“This is a major victory for our union members, who have been fighting the hedge fund takeover of local news for more than a decade,” he said in a statement. “For too long, hedge funds like Standard General, Alden Global Capital and Chatham Asset Management have taken over local newsrooms, taken on massive amounts of debt and cut jobs and local news coverage to service that debt.”

Alden Global Capital is the hedge fund that notoriously gutted The Denver Post and other newspapers.

Last February, when Standard General was first making moves to buy Tegna, this newsletter quoted Michael Depp, editor of the broadcast trade publication TV News Check, saying hedge-fund ownership of TV stations “hasn’t really happened [yet] so you don’t know what they’re going to do.” Newspapers, he added, “are certainly a dark prognosticator for how things might be.”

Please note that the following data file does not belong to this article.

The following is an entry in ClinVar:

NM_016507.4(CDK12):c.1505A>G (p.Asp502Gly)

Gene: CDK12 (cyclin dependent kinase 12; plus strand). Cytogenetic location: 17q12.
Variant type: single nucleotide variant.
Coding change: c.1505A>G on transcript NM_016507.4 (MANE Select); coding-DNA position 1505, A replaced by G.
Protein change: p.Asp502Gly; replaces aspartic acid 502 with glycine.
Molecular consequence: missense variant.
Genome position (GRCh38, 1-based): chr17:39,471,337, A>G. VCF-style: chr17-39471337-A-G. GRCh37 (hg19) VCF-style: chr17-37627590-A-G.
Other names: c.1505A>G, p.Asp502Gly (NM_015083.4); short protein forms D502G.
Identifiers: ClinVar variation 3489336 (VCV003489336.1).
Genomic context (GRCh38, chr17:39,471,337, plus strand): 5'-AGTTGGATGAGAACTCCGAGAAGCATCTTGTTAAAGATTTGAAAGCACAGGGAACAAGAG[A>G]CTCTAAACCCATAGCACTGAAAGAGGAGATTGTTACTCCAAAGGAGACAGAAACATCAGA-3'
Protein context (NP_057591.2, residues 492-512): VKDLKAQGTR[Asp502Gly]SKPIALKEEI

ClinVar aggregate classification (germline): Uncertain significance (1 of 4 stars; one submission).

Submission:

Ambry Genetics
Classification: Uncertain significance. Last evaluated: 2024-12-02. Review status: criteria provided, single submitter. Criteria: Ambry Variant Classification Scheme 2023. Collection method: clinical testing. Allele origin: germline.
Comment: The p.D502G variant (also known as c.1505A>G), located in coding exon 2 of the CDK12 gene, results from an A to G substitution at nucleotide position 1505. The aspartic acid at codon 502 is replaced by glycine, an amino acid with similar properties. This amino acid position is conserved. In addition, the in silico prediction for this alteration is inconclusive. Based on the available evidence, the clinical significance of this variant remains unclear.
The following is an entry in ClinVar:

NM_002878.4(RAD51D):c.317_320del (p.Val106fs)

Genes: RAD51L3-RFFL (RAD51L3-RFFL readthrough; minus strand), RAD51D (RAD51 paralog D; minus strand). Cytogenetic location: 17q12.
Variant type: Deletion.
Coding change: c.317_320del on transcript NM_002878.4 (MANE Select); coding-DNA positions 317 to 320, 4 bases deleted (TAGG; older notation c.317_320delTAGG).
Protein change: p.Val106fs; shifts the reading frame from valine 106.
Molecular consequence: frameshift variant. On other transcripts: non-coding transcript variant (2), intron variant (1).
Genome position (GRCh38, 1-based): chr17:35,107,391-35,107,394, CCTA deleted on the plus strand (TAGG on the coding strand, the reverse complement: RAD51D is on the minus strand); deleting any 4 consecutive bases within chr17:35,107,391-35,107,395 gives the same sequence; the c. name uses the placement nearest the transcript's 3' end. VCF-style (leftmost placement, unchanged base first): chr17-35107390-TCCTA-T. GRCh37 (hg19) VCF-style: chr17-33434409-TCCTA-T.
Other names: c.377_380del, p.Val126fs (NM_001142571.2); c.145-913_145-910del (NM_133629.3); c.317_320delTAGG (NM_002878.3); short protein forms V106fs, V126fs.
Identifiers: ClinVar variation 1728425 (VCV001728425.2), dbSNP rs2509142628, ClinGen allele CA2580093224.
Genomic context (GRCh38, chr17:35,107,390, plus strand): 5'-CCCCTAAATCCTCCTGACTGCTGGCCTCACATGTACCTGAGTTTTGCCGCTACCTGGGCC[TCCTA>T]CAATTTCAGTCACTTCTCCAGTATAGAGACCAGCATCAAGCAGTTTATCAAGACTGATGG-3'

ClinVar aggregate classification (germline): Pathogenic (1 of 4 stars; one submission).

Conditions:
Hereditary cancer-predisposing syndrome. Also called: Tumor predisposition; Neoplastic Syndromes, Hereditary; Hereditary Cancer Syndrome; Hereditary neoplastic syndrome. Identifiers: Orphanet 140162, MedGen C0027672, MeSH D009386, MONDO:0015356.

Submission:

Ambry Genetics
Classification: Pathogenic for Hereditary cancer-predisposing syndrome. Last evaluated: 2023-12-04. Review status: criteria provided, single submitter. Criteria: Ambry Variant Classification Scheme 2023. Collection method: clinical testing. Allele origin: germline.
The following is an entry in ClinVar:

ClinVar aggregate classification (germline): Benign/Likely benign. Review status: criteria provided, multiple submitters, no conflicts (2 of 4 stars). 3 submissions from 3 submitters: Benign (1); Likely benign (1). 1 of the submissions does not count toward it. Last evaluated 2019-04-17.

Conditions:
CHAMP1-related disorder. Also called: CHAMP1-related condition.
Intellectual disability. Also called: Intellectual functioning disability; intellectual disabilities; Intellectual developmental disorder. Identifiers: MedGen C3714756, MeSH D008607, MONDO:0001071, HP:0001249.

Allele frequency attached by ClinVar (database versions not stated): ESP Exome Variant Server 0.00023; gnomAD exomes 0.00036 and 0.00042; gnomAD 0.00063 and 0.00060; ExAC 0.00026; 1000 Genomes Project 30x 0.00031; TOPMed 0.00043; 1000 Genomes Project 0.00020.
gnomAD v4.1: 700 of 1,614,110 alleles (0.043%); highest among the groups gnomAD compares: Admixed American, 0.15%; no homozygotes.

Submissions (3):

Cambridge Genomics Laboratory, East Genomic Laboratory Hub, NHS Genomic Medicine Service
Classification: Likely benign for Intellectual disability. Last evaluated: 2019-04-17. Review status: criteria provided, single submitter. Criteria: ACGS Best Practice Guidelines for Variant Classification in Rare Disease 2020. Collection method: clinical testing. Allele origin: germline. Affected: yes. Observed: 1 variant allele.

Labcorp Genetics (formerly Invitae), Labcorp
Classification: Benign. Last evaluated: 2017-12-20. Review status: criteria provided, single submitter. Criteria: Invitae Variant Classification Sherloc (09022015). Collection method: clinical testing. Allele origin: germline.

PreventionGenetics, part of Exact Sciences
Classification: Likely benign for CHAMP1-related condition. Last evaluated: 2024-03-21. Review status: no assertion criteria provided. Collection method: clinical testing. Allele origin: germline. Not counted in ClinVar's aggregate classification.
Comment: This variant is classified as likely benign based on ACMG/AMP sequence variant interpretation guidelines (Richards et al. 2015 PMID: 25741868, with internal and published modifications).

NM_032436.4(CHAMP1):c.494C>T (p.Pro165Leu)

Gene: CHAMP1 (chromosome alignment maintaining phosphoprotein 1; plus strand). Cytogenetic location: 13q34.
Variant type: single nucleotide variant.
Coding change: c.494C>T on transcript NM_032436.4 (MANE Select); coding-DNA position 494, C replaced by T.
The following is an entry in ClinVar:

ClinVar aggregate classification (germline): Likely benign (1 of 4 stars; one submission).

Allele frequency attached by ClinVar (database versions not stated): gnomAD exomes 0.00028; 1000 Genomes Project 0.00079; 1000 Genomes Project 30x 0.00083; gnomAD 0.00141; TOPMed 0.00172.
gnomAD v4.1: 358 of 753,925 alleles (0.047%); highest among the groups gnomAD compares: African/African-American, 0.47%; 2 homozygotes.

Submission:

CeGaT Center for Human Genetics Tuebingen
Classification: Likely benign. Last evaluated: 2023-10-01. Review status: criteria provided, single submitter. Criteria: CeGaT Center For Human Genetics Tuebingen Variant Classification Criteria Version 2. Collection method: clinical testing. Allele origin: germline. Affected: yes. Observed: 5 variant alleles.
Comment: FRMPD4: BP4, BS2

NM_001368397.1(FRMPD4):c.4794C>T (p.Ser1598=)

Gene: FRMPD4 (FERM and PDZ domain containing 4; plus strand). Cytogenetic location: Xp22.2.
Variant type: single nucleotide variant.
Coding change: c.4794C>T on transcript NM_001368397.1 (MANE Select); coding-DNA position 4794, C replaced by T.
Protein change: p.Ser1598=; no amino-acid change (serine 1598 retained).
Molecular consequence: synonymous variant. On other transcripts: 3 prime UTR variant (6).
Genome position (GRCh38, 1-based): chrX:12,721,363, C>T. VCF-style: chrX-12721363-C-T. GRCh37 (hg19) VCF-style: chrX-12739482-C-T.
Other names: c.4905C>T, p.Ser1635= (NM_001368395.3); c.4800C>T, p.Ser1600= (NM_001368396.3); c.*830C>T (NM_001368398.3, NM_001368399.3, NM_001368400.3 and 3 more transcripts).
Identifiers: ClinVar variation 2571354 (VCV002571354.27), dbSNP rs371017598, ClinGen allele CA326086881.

In Denver, observers had takes about what might happen if the sale went through.

“If I am the GM at CBS4, Fox31 or Denver7, I am preparing to open my wallet to poach as many of the 9News journalists as I can in an effort to end 9News’ ratings dominance,” said public relations professional Jeremy Story at the time.

But the TV deal eventually ran into a buzzsaw at the Federal Communications Commission. Here’s how Yahoo!Finance reported it:

The TV broadcaster said it terminated the $5.4 billion transaction because the deal didn’t receive approval from the Federal Communications Commission by Monday’s deadline. … The FCC stymied the deal, sending it to a lengthy hearing that itself was put on hold, without public discussion or a vote by the agency’s four commissioners.